Qatar Airways operations are not dependent on any specific aircraft type. The airline’s variety of modern fuel-efficient aircraft has meant it can continue flying by offering the right capacity in each market. Due to COVID-19’s impact on travel demand, the airline has taken the decision to ground its fleet of Airbus A380s as it is not commercially or environmentally justifiable to operate such a large aircraft in the current market. The airline’s fleet of 49 Airbus A350 and 30 Boeing 787 are the ideal choice for the most strategically important long-haul routes to Africa, the Americas, Europe and Asia-Pacific regions.
Qatar Airways’ onboard safety measures for passengers and cabin crew include the provision of Personal Protective Equipment (PPE) for cabin crew and a complimentary protective kit and disposable face shields for passengers. Business Class passengers on aircraft equipped with Qsuite can enjoy the enhanced privacy this award-winning business seat provides, including sliding privacy partitions and the option to use a ‘Do Not Disturb (DND)’ indicator. Qsuite is available on flights to more than 30 destinations including London, Paris, and Frankfurt. For full details of all the measures that have been implemented onboard and in HIA, please visit qatarairways.com/safety.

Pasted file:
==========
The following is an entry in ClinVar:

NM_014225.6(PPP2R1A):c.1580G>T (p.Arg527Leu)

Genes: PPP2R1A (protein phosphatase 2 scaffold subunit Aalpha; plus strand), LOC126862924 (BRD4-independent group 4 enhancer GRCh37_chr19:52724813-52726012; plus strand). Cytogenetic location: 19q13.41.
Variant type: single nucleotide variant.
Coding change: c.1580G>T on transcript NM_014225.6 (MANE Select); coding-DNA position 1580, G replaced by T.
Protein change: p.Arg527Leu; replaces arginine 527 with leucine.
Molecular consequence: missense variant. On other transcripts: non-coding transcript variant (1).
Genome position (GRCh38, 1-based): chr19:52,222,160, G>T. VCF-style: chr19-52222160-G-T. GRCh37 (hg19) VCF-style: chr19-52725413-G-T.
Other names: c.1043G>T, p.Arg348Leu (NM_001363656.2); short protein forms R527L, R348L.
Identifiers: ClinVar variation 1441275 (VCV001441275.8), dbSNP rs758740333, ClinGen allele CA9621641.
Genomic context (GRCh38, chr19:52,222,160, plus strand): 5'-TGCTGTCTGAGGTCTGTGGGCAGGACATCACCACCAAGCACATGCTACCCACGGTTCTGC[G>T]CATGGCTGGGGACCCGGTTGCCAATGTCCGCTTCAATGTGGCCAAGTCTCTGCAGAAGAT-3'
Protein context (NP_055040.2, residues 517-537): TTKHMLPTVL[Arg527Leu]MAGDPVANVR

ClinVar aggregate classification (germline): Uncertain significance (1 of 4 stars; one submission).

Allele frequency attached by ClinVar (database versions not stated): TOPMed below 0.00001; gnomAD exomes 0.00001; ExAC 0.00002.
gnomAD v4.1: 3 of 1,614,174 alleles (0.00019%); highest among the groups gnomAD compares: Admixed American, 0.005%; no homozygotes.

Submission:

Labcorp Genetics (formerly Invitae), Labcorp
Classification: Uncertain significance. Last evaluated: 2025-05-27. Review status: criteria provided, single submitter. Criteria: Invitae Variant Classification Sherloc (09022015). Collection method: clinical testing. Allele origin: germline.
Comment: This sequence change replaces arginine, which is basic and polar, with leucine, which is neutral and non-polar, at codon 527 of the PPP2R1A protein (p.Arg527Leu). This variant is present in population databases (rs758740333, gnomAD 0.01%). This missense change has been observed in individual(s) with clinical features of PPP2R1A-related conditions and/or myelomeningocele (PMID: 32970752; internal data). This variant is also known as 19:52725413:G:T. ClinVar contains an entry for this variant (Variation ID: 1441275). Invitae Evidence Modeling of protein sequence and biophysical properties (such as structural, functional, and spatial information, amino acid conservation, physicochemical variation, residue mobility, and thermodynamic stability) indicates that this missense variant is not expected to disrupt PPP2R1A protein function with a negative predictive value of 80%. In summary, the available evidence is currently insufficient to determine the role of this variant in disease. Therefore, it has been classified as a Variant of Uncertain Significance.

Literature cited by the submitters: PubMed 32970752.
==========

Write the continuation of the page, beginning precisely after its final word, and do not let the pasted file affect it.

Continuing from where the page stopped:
To ensure travellers can plan their travel with peace of mind, the airline has extended its booking policies to offer even more choice to its passengers. The airline will allow unlimited date changes, and passengers can change their destination as often as they need if it is within 5,000 miles of the original destination. The airline will not charge any fare differences for travel completed before 31 December 2020, after which fare rules will apply. All tickets booked for travel up to 31 December 2020 will be valid for two years from the date of issuance. For full terms and conditions visit www.qatarairways.com/RelyOnUs.